Chattanooga Now Violinist Frautschi joins CSO tonight - Jan. 9

Chattanooga Now Violinist Frautschi joins CSO tonight - Jan. 9

Three reasons not to miss tonight's concert at the Tivoli Theatre

January 9th, 2014 by Susan Pierce in Chattnow Music

Violinist Jennifer Frautschi will be featured on Mendelssohn's Violin Concerto in E Minor.

Violinist Jennifer Frautschi will be featured on Mendelssohn's...

Photo by Contributed Photo /Times Free Press.


* What: CSO Masterworks Concert.

* When: 7:30 p.m. today, Jan. 9

* Where: TivoliTheatre, 709 BroadSt.

* Admission: $19and up.

* Phone: 423-267-8583.


For the first time, a CSO fan will be chosen Instagramer for a Night to give concert updates on social media. "We announced our Instagram handle - chattsymphony - in mid-December," says Sarah Marczynski. "People have been tagging photos from previous concerts, but this will be the first concert that someone is posting during it."

With the holidays behind us, the Chattanooga Symphony & Opera gets back in a classical mindset with a Masterworks performance tonight, Jan. 9. Kayoko Dan will conduct the symphony in Beethoven's Symphony No. 7, and violin virtuoso Jennifer Frautschi will make her first appearance with the CSO.

Here are three good reasons tonight's concert is a must-see, in addition to supporting the local talent of the CSO musicians.


The featured soloist: Jennifer Frautschi, 40, began playing violin at age 3. When she was 18, Andre Previn invited her to perform at the Boston Chamber Music Society, which she has continued to do each year since.

She was selected by Carnegie Hall for its Distinctive Debuts series in 2004 as well as the European Concert Hall Organization's's Rising Stars series. As part of the latter, she made concert debuts in some of Europe's most celebrated concert venues in London, Salzburg, Amsterdam, Vienna and Paris.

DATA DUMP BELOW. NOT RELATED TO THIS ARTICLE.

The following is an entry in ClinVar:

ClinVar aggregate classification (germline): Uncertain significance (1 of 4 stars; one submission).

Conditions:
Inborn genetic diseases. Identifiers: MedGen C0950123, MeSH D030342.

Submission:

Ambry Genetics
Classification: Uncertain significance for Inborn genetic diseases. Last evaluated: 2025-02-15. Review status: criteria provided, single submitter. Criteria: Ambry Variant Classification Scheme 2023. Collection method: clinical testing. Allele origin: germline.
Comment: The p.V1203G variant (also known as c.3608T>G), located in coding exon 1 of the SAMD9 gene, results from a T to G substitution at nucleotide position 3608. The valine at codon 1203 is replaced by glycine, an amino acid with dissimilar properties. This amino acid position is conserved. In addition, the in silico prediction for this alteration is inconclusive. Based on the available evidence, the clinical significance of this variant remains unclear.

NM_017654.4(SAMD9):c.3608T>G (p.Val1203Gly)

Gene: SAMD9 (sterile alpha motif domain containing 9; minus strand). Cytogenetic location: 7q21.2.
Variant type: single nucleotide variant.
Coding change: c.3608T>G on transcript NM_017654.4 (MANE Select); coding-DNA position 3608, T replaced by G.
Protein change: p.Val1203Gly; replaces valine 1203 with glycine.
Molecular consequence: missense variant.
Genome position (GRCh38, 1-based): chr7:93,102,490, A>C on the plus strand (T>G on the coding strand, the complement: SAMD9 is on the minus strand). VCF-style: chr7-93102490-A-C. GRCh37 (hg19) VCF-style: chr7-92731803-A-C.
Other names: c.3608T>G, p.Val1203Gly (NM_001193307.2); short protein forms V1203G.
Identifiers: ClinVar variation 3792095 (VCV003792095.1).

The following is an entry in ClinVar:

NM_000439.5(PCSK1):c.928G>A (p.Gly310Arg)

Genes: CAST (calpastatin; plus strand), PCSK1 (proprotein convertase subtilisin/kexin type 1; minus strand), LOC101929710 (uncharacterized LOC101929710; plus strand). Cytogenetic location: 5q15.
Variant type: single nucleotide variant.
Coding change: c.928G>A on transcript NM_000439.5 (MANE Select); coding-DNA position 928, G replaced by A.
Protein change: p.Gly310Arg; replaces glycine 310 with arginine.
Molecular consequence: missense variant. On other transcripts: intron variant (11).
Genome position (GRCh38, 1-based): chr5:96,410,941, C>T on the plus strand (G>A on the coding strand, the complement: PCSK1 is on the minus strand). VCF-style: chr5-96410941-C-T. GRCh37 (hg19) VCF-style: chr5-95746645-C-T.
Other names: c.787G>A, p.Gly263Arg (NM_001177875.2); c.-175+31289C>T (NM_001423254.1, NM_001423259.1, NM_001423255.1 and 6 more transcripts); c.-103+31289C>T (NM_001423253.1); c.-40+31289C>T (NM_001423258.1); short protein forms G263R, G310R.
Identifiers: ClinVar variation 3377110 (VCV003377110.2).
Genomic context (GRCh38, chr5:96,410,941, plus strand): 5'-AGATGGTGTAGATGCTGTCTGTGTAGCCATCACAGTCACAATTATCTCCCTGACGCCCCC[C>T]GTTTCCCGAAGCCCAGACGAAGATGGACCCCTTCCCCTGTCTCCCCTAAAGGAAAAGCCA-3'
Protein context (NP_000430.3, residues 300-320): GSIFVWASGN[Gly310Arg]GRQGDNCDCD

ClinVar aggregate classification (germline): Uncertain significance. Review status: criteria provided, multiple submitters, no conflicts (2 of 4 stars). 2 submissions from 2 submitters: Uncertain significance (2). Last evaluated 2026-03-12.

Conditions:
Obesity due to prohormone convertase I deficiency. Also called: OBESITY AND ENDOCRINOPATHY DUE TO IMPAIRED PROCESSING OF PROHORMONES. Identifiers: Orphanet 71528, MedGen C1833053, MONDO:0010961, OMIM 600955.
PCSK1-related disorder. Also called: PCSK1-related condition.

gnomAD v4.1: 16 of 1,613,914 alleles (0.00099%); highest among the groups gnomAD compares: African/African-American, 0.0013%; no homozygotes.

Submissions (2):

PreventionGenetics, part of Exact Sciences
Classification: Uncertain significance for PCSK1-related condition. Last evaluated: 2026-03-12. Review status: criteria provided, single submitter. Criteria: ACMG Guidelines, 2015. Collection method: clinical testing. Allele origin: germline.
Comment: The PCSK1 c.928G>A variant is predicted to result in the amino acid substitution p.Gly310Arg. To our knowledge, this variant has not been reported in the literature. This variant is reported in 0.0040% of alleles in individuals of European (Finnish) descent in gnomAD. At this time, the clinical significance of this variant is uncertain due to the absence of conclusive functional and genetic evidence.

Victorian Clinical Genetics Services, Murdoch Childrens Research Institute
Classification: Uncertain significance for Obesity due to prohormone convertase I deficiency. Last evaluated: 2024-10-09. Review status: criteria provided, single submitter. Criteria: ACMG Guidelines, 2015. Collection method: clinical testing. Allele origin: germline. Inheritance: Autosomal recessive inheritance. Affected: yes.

In 2011, she played the world premiere of James Stephenson's Violin Concerto with the Minnesota Orchestra, a piece written specifically for her, and she played with the Chamber Music Society of Lincoln Center and Boston Chamber Music Society at the Metropolitan Museum of Art.

This world-class musician and two-time Grammy nominee will play Mendelssohn's Violin Concerto in E Minor with the CSO. The work is noteworthy because of Mendelssohn's repeated use of the soloist in an accompaniment role.


Osvaldo Golijov's Last Round for String Nonet: Not only will soloist Frautschi have her moment in the spotlight, but so will the CSO's string section on this work.

"It is a cool piece, and it will feature our string section prominently," says Sarah Marczynski, CSO community and patron engagement manager, of the contemporary composer's work. Marczynski says it is her understanding that Golijov will be the featured composer when the American Choral Directors Association meets in Chattanooga in a couple of years.

"This is a good introduction to him and his work," she says.


Even Beethoven gave his 7th Symphony a thumbs-up. Although he had numerous symphonic works to his credit, music history has recorded that the great composer remarked at its premiere that Symphony No. 7 was one of his best works.

"Beethoven is one of the top three composers people know, so audiences know they will like [his music]. The CSO is playing all four movements of the symphony in the second act. Beethoven has great contrast between movements in all his symphonies, and this symphony will really show off the different sections of the orchestra," Marczynski says.

Contact Susan Pierce at or 423-757-6284.